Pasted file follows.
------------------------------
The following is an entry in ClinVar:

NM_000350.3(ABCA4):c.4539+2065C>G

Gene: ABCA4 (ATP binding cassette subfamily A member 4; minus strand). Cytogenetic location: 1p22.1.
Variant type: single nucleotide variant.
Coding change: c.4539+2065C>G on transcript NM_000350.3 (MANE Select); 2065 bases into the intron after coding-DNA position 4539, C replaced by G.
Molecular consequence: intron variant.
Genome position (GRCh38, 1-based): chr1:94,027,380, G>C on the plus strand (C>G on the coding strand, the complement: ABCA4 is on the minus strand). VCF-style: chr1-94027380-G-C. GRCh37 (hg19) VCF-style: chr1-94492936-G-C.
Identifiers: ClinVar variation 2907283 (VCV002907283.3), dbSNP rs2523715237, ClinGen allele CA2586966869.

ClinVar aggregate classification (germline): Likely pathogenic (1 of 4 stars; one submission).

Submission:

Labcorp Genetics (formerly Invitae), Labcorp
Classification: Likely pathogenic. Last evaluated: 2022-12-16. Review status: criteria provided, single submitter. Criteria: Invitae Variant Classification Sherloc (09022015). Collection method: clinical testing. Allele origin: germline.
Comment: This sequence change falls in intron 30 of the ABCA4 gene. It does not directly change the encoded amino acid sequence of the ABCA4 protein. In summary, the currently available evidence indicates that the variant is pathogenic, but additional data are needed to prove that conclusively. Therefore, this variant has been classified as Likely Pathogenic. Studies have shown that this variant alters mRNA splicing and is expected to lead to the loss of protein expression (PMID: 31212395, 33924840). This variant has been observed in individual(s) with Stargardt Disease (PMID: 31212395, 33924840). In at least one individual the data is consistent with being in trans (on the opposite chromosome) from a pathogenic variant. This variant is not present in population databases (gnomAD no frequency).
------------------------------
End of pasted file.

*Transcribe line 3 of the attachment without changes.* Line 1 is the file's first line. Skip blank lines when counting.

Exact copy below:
Gene: ABCA4 (ATP binding cassette subfamily A member 4; minus strand). Cytogenetic location: 1p22.1.